Five pension tax traps to avoid

The coronavirus crisis has had an impact on everyone’s finances – for better or worse – and many over-55s have been forced to turn towards their pension to plug the income gap. 

“Drawing down” from your pension, however, can come with a hefty tax bill so it’s important to understand the implications of dipping into your pot. 

Whether you are still paying into your pension, approaching retirement age or already a pensioner, there are several tax pitfalls to avoid. 

Pension tax traps to avoid

1. Understand your tax relief entitlement

Claire Trott, of wealth adviser St. James’s Place, said the first step was to make sure you understood your pension scheme and how you received tax relief on it.

Anyone who is over 22, employed and earning £10,000 or more will be automatically enrolled into a pension scheme chosen or run by your employer. A minimum of 8pc of your earnings will be invested for your future. You will contribute 4pc, your employer 3pc and 1pc comes via a Government top-up known as tax relief.

If your contributions are paid before you pay tax then you don’t need to do anything, your scheme will be getting full tax relief. This automatically increases the value of your pension before even taking into account investment growth. This is granted automatically at 20pc of the amount going into your pension.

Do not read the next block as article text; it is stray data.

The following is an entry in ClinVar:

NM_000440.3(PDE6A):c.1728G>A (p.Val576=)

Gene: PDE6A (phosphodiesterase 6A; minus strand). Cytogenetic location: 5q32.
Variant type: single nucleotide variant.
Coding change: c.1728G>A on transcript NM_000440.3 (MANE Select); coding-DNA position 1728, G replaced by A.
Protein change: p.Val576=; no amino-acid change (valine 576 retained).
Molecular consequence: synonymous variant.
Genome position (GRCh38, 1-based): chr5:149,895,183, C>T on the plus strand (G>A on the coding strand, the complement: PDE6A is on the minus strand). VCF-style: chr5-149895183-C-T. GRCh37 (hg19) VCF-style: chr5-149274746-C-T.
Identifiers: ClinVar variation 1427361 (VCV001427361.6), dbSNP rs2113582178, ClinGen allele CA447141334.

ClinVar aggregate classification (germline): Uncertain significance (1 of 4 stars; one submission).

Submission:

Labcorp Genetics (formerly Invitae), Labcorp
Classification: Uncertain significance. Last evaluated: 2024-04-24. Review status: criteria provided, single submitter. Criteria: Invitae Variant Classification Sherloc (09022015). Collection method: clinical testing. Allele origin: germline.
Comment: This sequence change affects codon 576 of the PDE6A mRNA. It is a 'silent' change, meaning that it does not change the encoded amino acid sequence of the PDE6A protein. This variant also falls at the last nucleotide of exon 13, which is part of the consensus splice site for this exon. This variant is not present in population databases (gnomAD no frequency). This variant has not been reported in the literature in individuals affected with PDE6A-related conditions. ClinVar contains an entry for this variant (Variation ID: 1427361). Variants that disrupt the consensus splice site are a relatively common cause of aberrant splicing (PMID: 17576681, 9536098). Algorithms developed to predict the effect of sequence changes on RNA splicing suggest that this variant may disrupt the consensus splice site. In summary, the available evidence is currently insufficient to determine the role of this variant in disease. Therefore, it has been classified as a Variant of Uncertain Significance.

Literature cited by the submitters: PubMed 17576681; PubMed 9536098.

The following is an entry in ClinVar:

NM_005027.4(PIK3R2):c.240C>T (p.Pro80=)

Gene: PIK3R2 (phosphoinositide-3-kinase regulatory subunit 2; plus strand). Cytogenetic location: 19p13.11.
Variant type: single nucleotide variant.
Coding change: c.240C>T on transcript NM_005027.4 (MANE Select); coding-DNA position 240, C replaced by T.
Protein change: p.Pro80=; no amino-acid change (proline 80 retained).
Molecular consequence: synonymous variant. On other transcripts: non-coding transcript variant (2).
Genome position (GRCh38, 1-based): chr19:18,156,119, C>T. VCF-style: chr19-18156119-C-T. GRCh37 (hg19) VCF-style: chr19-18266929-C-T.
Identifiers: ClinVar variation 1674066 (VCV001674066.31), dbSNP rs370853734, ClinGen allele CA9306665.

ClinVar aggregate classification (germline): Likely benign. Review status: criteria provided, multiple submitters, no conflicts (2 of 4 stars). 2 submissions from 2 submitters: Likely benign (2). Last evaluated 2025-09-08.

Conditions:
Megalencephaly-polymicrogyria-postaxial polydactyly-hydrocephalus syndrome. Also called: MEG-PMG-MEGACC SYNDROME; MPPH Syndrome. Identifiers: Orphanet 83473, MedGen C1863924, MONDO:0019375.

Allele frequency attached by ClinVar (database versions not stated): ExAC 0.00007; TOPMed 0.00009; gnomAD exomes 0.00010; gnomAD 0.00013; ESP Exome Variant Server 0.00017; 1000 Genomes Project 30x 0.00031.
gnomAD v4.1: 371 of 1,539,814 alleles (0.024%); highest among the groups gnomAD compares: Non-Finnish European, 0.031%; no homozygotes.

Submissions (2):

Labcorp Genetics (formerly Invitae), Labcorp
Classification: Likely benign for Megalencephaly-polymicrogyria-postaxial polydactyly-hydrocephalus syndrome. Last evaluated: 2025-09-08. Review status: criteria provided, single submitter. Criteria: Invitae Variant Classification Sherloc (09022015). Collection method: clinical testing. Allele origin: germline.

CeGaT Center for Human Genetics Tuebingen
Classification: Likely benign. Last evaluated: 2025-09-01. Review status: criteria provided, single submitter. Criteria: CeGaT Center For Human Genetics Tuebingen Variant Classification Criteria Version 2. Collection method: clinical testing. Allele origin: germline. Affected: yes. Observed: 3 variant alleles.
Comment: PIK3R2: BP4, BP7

However, if you pay your pension contributions after you pay tax, say in a self-invested personal pension (Sipp), then you will only be getting 20pc by default and need to reclaim any higher or additional rate tax, Ms Trott said. 

For example, if you pay £80 into a Sipp, that will be boosted to £100 regardless of how much income tax you pay but a higher-rate taxpayer could claim back a further £20 while an additional-rate taxpayer could claim £25 extra. 

This can be done via a self-assessment tax return or by calling HM Revenue & Customs and must be done every year to make sure the right amount of tax relief is given. You should do this even if you get an annual allowance charge. 

You can claim any missing relief up to four years back. 

When markets fall or money is tight, pension contributions can often be one of the first things to stop, but it can be advantageous to make contributions in a volatile market thanks to the effect of pound-cost average. This means that you can buy shares with the money in your pension fund at different prices, meaning you can get more for your money on average. 

Tom Selby, of pension provider AJ Bell, said: “The combination of tax relief, tax-free cash from age 55 and a matched employer contribution makes pensions a difficult investment to beat.”

Michelle Gribbin, of pensions advice firm Profile Pensions, said the pandemic could force many to look for new jobs, possibly with lower salaries. 

She said: “If you have been subject to a drop in income you may be tempted to opt out of a pension scheme until you’re more financially stable. But it is likely that, if you opt out, you won’t be able to rejoin at a later date.”

Your pension is essentially an extension of your pay and you would not turn down a pay rise, so consider that you may be losing out on contributions from your employer and the Government which are a valuable part of your benefit package.